Erectile dysfunction can often be treated. Sometimes, lifestyle changes such as losing weight or stopping smoking can help. Alternatively, medicines that you take orally, such as sildenafil, are highly effective in treating some forms of erectile dysfunction. There are other medicines available that are injected into your penis. However, these medicines aren't suitable for everyone and can have side-effects. Your GP will be able to discuss the most suitable treatment options for you.
As erectile dysfunction can often be a sign of another condition, such as high blood pressure, your GP may suggest you have a screening test for heart disease.
For answers to frequently asked questions on this topic, see Common questions.
For sources and links to further information, see Resources.
In the UK, over a third of men drink more than the government's recommended limits. These state that men should not regularly drink more than three to four units of alcohol per day, and that they should not drink alcohol for 48 hours after a heavy session to let the body recover.
It's easy to underestimate how much you're drinking. Although there is no firm definition of 'binge drinking', a measure of it can be taken as drinking double or more than double the recommended daily limit of alcohol. Nearly one in three men aged 16 to 24 drinks more than eight units in a session at least once a week.
Drinking too much can cause immediate problems, including injuries and alcohol poisoning. In the longer term, too much alcohol can cause liver damage, high blood pressure and memory problems.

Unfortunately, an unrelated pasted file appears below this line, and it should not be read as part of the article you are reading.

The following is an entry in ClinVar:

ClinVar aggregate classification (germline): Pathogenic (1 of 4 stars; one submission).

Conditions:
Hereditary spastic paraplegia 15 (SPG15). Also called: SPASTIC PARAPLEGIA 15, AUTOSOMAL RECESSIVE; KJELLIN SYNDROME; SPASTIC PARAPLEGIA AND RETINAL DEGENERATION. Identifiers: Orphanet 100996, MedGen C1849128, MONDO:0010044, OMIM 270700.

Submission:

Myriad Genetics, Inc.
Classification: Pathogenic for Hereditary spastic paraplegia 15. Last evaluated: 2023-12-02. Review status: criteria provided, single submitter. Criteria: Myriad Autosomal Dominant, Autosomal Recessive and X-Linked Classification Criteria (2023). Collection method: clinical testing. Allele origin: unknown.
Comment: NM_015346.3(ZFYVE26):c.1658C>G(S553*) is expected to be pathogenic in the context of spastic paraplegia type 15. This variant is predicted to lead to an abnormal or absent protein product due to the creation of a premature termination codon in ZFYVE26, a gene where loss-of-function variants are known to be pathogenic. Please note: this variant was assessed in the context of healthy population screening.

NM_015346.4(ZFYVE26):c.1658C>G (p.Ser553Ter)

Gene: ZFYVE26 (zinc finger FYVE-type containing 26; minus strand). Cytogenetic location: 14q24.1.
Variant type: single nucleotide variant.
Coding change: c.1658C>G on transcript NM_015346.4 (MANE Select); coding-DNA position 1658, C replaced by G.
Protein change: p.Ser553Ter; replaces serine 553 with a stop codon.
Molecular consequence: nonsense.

Put your mind at rest with a Bupa Complete Health Assessment that includes testicular and prostate checks for men. Phone 0845 600 3458 quoting ref. HFS100 to book an appointment today.
See a Private GP in confidence to discuss any concerns you may have about your health or your family's health or call 0845 600 3458 quoting ref. HFS GP.
This information was published by Bupa's Health Information Team and is based on reputable sources of medical evidence. It has been reviewed by appropriate medical or clinical professionals. Photos are only for illustrative purposes and do not reflect every presentation of a condition. The content is intended only for general information and does not replace the need for personal advice from a qualified health professional. For more details on how we produce our content and its sources, visit the About our Health Information page.
Publication date: August 2011